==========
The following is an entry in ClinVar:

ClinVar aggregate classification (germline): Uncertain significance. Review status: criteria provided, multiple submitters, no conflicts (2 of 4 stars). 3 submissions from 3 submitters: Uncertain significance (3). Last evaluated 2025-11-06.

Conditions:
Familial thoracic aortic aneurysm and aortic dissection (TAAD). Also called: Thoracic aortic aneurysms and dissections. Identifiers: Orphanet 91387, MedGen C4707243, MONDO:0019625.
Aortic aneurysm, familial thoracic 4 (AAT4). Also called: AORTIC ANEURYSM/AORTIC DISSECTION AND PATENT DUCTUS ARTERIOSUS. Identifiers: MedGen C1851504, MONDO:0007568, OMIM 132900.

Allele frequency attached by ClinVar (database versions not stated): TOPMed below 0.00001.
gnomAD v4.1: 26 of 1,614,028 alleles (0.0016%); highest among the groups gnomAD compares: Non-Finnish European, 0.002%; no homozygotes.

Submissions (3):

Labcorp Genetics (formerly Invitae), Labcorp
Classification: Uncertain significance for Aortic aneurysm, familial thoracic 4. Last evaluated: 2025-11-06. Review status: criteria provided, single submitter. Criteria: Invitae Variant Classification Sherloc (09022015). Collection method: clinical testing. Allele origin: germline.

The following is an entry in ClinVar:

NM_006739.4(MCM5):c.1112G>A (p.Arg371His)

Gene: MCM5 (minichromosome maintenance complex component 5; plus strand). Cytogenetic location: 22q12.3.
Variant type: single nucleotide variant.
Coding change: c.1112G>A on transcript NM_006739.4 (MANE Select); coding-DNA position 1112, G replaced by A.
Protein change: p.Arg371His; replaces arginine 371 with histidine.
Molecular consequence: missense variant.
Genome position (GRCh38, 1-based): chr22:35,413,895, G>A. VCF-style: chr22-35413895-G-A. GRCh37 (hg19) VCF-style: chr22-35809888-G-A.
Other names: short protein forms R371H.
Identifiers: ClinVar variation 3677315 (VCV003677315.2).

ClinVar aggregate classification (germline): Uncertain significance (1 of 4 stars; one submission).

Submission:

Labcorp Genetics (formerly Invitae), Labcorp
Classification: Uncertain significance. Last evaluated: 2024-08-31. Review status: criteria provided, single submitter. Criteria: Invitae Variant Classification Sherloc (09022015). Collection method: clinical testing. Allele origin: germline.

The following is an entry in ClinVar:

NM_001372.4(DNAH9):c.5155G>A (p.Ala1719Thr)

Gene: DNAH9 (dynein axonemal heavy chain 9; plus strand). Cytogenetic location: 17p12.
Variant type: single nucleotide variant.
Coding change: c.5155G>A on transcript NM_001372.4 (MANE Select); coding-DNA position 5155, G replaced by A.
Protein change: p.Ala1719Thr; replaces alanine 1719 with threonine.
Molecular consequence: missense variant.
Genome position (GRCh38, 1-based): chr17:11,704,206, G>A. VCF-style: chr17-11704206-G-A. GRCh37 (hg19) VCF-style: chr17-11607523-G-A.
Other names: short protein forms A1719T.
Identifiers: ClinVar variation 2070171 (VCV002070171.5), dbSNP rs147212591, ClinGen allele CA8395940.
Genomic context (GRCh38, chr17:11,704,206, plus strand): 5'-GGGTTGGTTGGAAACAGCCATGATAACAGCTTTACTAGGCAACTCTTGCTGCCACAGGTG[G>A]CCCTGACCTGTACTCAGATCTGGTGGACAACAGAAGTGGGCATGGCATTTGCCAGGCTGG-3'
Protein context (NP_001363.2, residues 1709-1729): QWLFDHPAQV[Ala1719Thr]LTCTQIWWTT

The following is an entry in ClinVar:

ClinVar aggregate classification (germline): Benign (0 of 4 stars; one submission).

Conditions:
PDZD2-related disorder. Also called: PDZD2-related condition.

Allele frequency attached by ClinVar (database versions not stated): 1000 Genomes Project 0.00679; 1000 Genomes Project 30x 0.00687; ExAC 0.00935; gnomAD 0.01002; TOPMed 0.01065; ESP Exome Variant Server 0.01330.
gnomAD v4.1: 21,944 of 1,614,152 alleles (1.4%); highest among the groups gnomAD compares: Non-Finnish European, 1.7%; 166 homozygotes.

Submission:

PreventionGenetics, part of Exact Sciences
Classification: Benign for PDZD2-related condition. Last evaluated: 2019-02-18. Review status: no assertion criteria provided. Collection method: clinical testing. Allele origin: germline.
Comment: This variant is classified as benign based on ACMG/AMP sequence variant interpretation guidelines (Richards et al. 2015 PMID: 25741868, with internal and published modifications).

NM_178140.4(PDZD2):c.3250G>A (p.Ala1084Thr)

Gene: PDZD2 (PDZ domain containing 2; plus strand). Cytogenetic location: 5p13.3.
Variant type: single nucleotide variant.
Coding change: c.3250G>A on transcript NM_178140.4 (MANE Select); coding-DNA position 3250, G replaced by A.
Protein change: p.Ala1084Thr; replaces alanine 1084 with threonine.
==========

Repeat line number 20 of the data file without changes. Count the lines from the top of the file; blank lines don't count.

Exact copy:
Identifiers: ClinVar variation 3677315 (VCV003677315.2).